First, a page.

I had the opposite response to Atonement. I very much enjoyed the first part of the book, interest lagged severely in frustration thru the second third, but did revive in the last bit. That is actually a common problem for me with MacEwan — he both starts and ends a story well, but tends to get self-indulgently distracted in the middle. My reactions to A World Elsewhere were so different that I don’t think I would make any comparison with the two — beyond, of course, the basic one that class conflict is present in both. With both authors, I think I would have to acknowledge that, having read so much of their work, I do pick up a new book with certain expectations — and accept responsibility that perhaps I should take some care in judging them when they have chosen to head off in a different direction.


  13. BuriedInPrint Says:

    Seems I’m in the minority in this corner, but I absolutely loved the wordplay in this novel. (That was one of my favourite aspects of Jessica Grant’s Come Thou, Tortoise too.) And the playfulness added to the credibility of the relationship that develops between Landish and Deacon; without it, I’m not sure that their connection would have resonated for me.

    Although I’d agree that this novel is more like his NavofNY than Colony (speaking of other Giller contenders only), I actually enjoyed it much more than NavofNY. (Colony was one of my favourites of that reading year, and I’d certainly love to re-read it.) But I do recall reading NavofNY hurriedly (it was a copy borrowed from a friend who needed it back unexpectedly) and I could easily have missed some of my favourite bits in this one (my thoughts on it are here, if you’re curious) if I’d rushed with it too.

    This was the first of the longlisted books that I read for this year’s G; other than that, our reading of them hasn’t matched up yet, but I’m looking forward to other Shadow Giller responses.


  14. KevinfromCanada Says:

    BiP: Thanks for your thoughts. I do think there is going to be a split response between “playful” and “annoying” — and as I have said in some previous comments, I do wonder how much my expectations were the reason for my reaction early in the book. It is very good to hear from someone who did not experience that barrier. If it makes the shortlist, I’ll give it another go — with a different opening attitude.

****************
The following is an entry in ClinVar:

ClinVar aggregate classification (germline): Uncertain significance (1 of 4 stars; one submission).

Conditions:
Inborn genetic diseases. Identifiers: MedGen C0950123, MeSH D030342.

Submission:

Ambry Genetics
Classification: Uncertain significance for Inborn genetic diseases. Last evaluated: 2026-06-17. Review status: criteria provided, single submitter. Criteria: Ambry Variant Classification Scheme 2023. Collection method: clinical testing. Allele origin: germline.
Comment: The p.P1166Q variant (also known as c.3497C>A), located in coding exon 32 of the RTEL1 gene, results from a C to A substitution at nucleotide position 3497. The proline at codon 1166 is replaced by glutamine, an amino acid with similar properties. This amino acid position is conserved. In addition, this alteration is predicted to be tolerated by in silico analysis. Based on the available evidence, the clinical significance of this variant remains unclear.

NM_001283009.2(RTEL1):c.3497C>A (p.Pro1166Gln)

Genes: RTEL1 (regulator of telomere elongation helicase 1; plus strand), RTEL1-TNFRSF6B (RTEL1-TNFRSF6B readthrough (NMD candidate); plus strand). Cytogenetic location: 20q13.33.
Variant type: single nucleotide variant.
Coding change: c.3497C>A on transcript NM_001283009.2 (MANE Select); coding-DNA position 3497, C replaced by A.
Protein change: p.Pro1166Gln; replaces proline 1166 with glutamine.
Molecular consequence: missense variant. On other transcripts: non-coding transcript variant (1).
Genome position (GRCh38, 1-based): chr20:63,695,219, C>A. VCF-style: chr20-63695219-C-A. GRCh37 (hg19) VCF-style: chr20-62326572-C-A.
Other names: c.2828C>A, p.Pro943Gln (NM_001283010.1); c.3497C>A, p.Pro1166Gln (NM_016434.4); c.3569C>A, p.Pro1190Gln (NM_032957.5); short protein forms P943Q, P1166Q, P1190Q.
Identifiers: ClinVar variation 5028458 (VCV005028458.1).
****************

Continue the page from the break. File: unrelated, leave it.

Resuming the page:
15. Max Cairnduff Says:

    I only just read this review. Unfortunately I have an incredibly low pun tolerance factor, which I suspect would make this a non-starter for me. Interesting though that you describe it as a fantasy novel, what was it that brought you to use that term?


  16. KevinfromCanada Says:

    Max: I called it a fantasy novel because that seemed to me the best way to describe Landish’s world view — which dominates the novel. Offset, of course, by an equally fantastic world view from Vanderluyden. I realize that is not the conventional ideal of “fantasy novel” but it seemed the best description that I could come up with.

    And if you don’t like puns, I’m fairly certain you wouldn’t like the novel.


  17. Orla Says:


    I too felt, on occasion, that perhaps Mr. Johnston had appreciated the clever puns in Jessica Grant’s first novel a tad too much

    Thanks for this review and the comments. I especially appreciated the pun-dignation 😉